Only the velocity remains

`INDEED, all things move, all things run, all things are rapidly changing.'' So declared the ``Technical Manifesto'' of ``Futurist Painting'' issued in Milan in 1910. It was the work of five Italian artists, one of them Giacomo Balla. Movement, speed, dynamism were the catchwords, the preoccupation, of this new movement. Not only did these artists observe that the world was in a state of agitated flux, but also they were fiercely determined to contribute to this rebellion against things static, against the past. They boasted a ``haughty contempt'' for ``the fanatical worship of all that is old and moth-eaten.''

As to painting itself, they proposed that ``the gesture which we would reproduce on canvas shall no longer be a fixed moment in universal dynamism. It shall simply be the dynamic sensation itself.''

It is hardly surprising that the automobile - modern, mechanistic, and reckless with power and motion - should have been one of the Futurists' favorite symbols. Balla in particular used the speeding car as his starting point for an important painting in 1913. He produced more than 100 preparatory works for it. As is shown in the Balla exhibition currently traveling in Britain, and the vastly comprehensive display of Futurism as an international phenomenon seen last year in Venice, Balla was the most objective and inventive of the group. His works of the period still seem remarkably compelling. His ``Study of Moving Wheels'' shown here (included in the British show, which concentrates on the experimental character of Balla's procedures as an artist), is among his earliest studies on the theme of car speed. It was at about the same time that he painted ``Dynamism of a Dog on a Leash'' and ``Girl Running on a Balcony,'' both of which explore within the limits of one painting something already exploited by experimental photographers: The running girl becomes a sequence of merging figures across the canvas, each at a different moment in her forward movement; the dog's legs, tail, and leash are similarly multiple in their representation.

But these, though finished paintings, are stages in Balla's work. So, too, is ``Study of Moving Wheels.'' His aim, as it was to emerge in 1913 when his speeding car studies reached their most intense, was to investigate the delineation of a car's motion to a point where the car disappears in the painting or drawing and only the velocity remains.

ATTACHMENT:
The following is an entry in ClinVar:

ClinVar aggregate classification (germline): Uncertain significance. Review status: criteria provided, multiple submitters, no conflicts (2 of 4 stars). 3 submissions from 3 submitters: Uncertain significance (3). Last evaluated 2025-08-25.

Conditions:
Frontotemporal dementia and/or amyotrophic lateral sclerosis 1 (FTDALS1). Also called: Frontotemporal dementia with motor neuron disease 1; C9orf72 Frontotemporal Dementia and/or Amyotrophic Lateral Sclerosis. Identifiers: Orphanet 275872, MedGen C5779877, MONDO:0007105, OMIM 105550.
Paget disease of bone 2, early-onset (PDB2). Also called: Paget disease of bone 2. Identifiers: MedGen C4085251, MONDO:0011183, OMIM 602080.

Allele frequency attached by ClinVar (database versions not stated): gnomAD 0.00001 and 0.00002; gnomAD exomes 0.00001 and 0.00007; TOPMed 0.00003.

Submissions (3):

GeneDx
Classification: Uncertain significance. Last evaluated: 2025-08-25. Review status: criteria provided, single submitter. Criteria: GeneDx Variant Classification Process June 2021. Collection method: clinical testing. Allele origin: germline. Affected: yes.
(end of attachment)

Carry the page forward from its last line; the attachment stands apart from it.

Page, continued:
He began, certainly, with drawings of a car, its driver, and passenger. The next stage was a multiplication of images (like film frames) that show the car's body and wheels, like the running girl's feet, as a succession of images. In this he must surely have been conscious of the ``chronophotographs'' of moving figures made by 'Etienne-Jules Marey in the 1890s. He cannot have ignored precedent quite as much as the brave words of the Futurist manifestoes might suggest.

But Balla was moving toward something he believed photography could not achieve. The drawing shown here, concentrating exclusively on the car's wheels, shows one of his first attempts at finding in art terms an equivalent for the car's forward movement. Lines of force, springing apparently from the spokes of the car wheels, spin off into space like shadowy Catherine-wheel fireworks, effectively suggesting the forward sweeping impulsion of the vehicle and the revolutions of its wheels, their static form dissolving in the process. ``Everything,'' he was later to note, ``becomes abstract, the equivalents go from a starting point to infinity.''

Looking at this study, the viewer might well conclude that Balla would have been interested in the orbits, motions, and trajectories of the planets; and that is precisely where his experiments were to lead him. By 1914 he was painting ``Mercury Passing in Front of the Sun Seen Through a Telescope.'' In 1915 he declared: ``Futurism, predestined force of progress, ... creates the style of flowing abstract forms that are synthetic and inspired by the dynamic forces of the universe.'' It might seem a long haul from the observation of a dachshund's legs to planet Mercury, but for Balla the Futurist painter it was the progress of only two or three years fostered by a kind of ruthless optimism. After recent showings at the Scottish National Gallery of Modern Art, Edinburgh, and the Riverside Studios, London, ``Balla'' will be seen at the Museum of Modern Art, Oxford, Oct. 25 to Dec. 6.

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